New year, new home renovations? Whether you’re getting ready to transform your entire kitchen into a farmhouse-chic dream (hello, shiplap and apron sink!) or maybe just to add some new wood floor for the foyer, it pays to know what kind of return on investment your home renovation might deliver. According to Remodeling magazine’s annual Cost vs. Value report, not all home remodeling projects deliver the same bang for the buck. Far from it, in fact.
So which projects give you the biggest return on investment these days? This year (like last), the No. 1 finisher was garage-door replacement. While not as fabulous as a full-kitchen remodel, this project essentially pays for itself, earning you a whopping 97.5% of your money back.
For this report, now in its 32nd year, researchers analyzed 22 popular home improvements in 136 markets nationwide. The magazine polled contractors on how much they charge for these jobs, as well as real estate agents on how much they think these features would boost a home’s market price. They then used those figures to calculate what percentage of its cost each project might recoup—or not.
As it turns out, the price of a few key projects skyrocketed from the last year, while their value dropped, says Clayton DeKorne, chief editor of the JLC Group (which includes Remodeling magazine) and manager of the report. In other words, Americans might spend more on certain renovations and get back a lot less of the money they spent.
So what’s going on?
According to DeKorne, President Donald Trump’s new import tariffs on steel, lumber, and other building materials are destined to jack up renovation costs all round, leading to thinner margins on their return. Plus, as the housing market wobbles towards a peak in market prices, homeowners are less likely to renovate their homes, and real estate professionals predict that the renovation market will tighten.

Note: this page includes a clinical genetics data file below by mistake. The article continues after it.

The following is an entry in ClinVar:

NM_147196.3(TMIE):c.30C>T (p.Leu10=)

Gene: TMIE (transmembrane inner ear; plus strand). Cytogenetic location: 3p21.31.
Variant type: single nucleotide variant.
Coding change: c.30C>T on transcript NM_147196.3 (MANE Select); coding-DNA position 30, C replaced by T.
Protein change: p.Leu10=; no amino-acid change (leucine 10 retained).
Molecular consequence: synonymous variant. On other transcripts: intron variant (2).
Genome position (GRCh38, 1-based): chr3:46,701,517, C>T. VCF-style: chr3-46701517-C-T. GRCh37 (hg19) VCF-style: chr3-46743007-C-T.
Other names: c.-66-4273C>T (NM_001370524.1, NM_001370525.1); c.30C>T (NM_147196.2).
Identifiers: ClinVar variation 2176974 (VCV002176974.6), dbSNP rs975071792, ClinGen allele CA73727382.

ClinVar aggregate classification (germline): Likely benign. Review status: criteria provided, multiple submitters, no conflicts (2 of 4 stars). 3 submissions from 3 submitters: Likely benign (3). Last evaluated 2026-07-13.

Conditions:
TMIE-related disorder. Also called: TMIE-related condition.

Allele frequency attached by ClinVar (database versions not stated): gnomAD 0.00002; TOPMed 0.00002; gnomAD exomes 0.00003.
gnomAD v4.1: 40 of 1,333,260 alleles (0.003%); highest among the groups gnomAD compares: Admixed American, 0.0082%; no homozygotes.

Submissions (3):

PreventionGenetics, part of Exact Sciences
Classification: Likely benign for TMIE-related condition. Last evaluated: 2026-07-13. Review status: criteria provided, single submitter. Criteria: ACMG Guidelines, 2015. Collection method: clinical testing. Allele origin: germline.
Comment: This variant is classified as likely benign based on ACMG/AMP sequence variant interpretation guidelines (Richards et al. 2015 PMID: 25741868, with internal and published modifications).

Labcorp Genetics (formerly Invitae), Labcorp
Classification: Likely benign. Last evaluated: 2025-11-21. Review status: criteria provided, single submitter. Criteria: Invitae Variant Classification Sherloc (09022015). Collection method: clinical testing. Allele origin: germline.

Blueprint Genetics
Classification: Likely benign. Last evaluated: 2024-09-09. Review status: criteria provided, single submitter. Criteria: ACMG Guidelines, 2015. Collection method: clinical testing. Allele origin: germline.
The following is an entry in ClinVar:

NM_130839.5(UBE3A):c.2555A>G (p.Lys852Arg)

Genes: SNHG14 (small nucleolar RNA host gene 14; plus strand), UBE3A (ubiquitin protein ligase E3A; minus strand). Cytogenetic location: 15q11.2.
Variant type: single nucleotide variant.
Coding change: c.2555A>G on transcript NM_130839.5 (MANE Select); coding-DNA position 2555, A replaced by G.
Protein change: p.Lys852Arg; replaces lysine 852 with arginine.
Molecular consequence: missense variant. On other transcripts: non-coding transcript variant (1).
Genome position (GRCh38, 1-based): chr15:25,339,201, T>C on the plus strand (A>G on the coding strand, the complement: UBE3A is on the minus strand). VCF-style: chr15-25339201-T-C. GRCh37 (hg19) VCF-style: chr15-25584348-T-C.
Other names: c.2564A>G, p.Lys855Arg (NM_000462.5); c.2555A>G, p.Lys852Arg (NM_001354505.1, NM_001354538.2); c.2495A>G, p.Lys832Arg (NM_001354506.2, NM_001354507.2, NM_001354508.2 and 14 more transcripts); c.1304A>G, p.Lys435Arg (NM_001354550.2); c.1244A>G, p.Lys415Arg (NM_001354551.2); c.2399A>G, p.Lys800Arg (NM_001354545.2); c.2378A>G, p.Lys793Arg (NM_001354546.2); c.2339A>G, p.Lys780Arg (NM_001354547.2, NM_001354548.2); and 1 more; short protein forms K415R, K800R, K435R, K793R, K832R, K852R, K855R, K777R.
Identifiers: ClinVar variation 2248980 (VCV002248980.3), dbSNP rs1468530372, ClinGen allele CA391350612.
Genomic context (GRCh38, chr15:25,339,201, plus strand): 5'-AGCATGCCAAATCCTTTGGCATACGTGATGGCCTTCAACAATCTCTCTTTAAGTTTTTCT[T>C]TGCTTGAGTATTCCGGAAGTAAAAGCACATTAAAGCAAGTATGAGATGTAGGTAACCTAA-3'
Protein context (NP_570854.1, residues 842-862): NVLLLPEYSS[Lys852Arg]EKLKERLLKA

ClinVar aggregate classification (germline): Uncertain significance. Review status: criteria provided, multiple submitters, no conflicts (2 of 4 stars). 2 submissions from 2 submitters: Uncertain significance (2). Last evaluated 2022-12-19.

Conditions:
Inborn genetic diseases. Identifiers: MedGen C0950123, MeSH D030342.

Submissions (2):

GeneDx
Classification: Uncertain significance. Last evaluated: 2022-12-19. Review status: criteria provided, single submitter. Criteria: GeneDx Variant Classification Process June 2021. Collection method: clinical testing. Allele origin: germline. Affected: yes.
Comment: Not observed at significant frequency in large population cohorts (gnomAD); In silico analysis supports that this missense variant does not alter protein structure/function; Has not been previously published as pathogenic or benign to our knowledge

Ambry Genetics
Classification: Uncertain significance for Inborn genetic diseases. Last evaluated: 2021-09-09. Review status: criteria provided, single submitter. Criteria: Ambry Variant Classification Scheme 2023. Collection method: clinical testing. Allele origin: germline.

“The economy is a little chaotic right now, and homeowners are holding their breath,” says DeKorne. “People are very cautious to enter the market, which affects the willingness [of] people [to] pay for projects big and small.”
Overall, the report found that in 2019, Americans should expect to make back 66.1% of the money they spend on renovations—a slight bump from last year’s 65.8%.
And the report found that for some projects, the ROI is really worth it, especially those improvements that the whole neighborhood can see—in front of your house.
“The primary points of the evidence show us that curb appeal projects add to overall value of the house more than interior projects,” DeKorne notes. “It’s all about first impressions.”
The chart below gives a full rundown of the top renovations, including how much they cost, their value at resale, and the percentage that can be recouped. After garage doors, the top finisher was manufactured stone veneer, with a 94.9% return on investment. Glamorous? No. Valuable? You bet.
A new project on the list this year speaks to another decidedly unsexy but invaluable trend: installing metal roofing. Compared with asphalt shingles, metal roofing costs significantly more, but offers much greater durability. And while metal roofs only yield a 60.9% ROI, DeKorne predicts their value will increase.
“This is the first year we’ve included metal roofing, and it’s gotten a lot of interest,” he says. “It’s more expensive, but you’ll get a better value over time than a common asphalt roof.”
And if you’re absolutely dying to renovate something indoors this year, DeKorne suggests keeping it in the kitchen. While most of the projects with the highest returns are exterior replacements, a minor kitchen repair cracks the top 10, with an 80.5% recoup.
“When buyers are looking at a house, they want to know the kitchen is something they can live with,” says DeKorne.